Evangeline hadn't thought about it. She had just acted on impulse –
for the first … second … time in her life. And now, it might just
cost her the world she had so carefully built for herself.

Her husband had tried to talk her out of it. He hadn't wanted her
coming to the women's shelter alone, at least not until he had gotten
one of the women's boyfriends under control, by legal means or not.
If Evangeline had to go, John had said, he would have to go with her.

Evangeline seemed to agree with him, calling him with a time they
would meet up together. But she went much earlier than planned. She
had phoned her sister to come watch her sons and had called her
assistant to clear her schedule for the afternoon.

Now, she was laying in her husband's arms, and he was crying so hard
that it made her cry. She couldn't feel him holding her as much as
she could see that he was, and over in the distance, lay the body of
the stalker boyfriend who had come to take the life of her client.
John had killed the man, but not before the man had fired off a shot
of his own.

"Don't you leave us, Evangeline. The boys will never forgive me for
not keeping you safe. They'll never forgive you for leaving them,"
John pleaded.

Evangeline had already begun to see her life pass before her eyes.
Every near death experience she'd ever heard of said life flashed by
so quickly, but Evangeline's flash was instead a slow crawl, and it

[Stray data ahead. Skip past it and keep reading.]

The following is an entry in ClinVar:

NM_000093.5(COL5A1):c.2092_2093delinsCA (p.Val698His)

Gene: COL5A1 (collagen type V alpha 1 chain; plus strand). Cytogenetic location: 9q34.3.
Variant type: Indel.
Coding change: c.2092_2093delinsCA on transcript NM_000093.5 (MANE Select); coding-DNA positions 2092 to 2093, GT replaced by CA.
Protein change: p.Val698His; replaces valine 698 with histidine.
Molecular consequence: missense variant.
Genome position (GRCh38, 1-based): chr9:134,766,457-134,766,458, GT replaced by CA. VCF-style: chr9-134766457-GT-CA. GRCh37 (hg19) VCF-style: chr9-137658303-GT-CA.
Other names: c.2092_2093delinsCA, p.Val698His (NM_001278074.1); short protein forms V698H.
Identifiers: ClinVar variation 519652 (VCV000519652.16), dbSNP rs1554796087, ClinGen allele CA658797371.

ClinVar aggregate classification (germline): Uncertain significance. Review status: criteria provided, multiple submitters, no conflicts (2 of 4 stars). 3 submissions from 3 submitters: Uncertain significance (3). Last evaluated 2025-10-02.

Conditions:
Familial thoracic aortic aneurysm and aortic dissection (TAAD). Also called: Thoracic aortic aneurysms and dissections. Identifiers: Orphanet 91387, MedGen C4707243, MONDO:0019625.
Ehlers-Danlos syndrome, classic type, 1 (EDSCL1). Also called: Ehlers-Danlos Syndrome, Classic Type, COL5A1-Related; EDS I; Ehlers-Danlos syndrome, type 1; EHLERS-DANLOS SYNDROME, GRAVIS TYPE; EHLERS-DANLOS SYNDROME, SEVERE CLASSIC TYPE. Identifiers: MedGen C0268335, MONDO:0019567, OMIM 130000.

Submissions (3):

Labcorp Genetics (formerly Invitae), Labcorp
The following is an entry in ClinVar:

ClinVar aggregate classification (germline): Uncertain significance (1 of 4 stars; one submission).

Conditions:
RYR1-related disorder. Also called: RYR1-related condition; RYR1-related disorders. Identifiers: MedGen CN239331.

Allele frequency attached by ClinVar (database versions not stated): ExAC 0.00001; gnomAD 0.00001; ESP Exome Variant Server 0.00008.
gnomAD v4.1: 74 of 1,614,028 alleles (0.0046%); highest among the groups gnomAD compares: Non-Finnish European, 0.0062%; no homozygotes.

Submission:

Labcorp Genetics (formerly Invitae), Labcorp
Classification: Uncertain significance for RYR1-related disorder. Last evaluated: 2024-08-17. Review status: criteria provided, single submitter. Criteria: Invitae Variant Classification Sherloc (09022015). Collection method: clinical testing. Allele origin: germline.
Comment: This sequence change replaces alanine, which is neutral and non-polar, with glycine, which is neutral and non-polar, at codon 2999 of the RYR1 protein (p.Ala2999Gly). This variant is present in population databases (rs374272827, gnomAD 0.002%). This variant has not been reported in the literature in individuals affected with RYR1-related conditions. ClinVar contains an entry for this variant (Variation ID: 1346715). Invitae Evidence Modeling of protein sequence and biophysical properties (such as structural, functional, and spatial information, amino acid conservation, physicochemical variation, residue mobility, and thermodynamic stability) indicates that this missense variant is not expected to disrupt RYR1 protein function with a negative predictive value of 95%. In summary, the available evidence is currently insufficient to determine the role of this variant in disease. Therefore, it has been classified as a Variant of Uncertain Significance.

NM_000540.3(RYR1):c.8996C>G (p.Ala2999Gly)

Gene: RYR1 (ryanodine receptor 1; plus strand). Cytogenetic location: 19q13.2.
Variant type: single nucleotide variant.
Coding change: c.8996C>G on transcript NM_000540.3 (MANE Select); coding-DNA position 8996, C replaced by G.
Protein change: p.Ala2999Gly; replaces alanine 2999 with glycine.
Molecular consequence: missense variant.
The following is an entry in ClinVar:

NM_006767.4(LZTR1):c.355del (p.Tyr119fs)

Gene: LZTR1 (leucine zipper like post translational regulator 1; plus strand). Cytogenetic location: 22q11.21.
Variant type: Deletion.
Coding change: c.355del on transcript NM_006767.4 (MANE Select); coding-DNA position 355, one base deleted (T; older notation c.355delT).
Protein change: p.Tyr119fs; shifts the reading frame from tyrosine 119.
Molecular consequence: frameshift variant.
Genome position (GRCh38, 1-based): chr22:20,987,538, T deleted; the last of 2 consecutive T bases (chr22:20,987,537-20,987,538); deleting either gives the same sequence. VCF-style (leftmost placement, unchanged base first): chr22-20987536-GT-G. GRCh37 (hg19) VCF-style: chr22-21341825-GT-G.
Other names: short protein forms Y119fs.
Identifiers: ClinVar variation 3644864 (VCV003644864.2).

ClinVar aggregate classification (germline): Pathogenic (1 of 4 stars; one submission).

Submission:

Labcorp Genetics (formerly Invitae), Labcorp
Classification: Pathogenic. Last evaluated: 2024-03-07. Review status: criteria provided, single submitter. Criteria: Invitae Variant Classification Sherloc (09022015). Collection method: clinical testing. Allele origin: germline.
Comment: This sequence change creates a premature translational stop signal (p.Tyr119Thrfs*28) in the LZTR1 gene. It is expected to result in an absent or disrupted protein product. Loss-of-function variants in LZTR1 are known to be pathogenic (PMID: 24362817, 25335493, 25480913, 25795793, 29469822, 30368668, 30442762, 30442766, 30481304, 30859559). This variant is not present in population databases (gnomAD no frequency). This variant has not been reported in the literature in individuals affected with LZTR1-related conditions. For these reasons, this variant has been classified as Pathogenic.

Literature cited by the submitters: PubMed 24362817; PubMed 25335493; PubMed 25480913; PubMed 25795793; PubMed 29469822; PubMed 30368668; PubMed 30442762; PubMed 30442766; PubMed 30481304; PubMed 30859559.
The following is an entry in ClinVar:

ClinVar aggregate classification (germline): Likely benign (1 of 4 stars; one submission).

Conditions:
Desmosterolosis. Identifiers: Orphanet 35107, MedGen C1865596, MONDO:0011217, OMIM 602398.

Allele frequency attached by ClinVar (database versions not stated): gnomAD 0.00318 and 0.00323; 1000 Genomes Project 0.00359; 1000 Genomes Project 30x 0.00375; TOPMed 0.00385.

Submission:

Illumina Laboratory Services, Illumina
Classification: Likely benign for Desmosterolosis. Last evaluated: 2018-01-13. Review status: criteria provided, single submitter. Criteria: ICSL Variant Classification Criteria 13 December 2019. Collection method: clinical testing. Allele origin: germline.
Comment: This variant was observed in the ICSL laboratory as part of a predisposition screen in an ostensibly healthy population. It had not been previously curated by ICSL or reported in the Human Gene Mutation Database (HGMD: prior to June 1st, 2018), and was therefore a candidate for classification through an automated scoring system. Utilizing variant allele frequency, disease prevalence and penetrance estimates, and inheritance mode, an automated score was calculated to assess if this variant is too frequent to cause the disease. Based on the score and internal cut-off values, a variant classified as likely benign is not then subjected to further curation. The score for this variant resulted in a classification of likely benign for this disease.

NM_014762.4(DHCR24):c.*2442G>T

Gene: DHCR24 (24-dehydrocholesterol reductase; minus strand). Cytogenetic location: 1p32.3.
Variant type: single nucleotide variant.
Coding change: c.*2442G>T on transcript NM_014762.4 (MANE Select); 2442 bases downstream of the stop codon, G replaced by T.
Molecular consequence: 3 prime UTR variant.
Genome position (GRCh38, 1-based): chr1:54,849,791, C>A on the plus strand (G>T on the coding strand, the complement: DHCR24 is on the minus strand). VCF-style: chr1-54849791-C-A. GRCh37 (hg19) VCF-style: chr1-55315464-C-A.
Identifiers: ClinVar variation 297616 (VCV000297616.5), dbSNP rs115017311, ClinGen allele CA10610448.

was all jumbled up, not starting from the beginning.

"Peter," she whispered. "Oh, Peter."

Evangeline was 12 again and sitting with her ballet instructor after
class. The aged wisp of a woman would not look at Evangeline
directly. She stared intently at her own long, gray-haired braid,
picking off the split ends.

"Evangeline, darling, you are one of the most graceful dancers we have
ever had in this class, and I had fully hoped that you would one day
become a professional," Mrs. Mathieu said.

"I do want to be a ballerina. In the worst way, Madame," Evangeline
said, her posture slumping a bit. "I did my routine every day this

Mrs. Mathieu caressed Evangeline's face. "I'm sorry, my darling girl,
you've grown too tall to be a true ballerina, and I suspect you'll
only get taller."

Evangeline crossed her arms over her stomach, feeling betrayed by her
adolescent body. She asked Mrs. Mathieu if she was sure Evangeline
hadn't just become a bad dancer and didn't want to tell her so.

"Oh, no, you mustn't think that, Evangeline. You are perfect. Our
stage is just too small," Mrs. Mathieu said, standing.

The two danced the previous year's recital piece together. Their
bodies moved together in fluid unison. Evangeline never saw Mrs.
Mathieu again, though she did write the ballerina when she was
traveling Europe as a student at Oxford.

Then, Evangeline was 9, sneaking a lost puppy into the house and
hiding it from her mother and everyone. She sat behind one of the
big, off-white chairs in the Williamson living room, kissing and
petting the fluffy mutt. The puppy became excited and yipped with

Evangeline's mother called out from the kitchen, where she was cooking
dinner. "Cookie? Layla? Are you alright? What are you girls
doing?" her mother asked.

"I'm reading, mom," Evangeline assured her mother.

She held her breath, hopeful that her mother couldn't tell that her
voice was coming from the living room, where she wasn't allowed to be.
She felt bad for telling the lie, but the puppy was so cute and it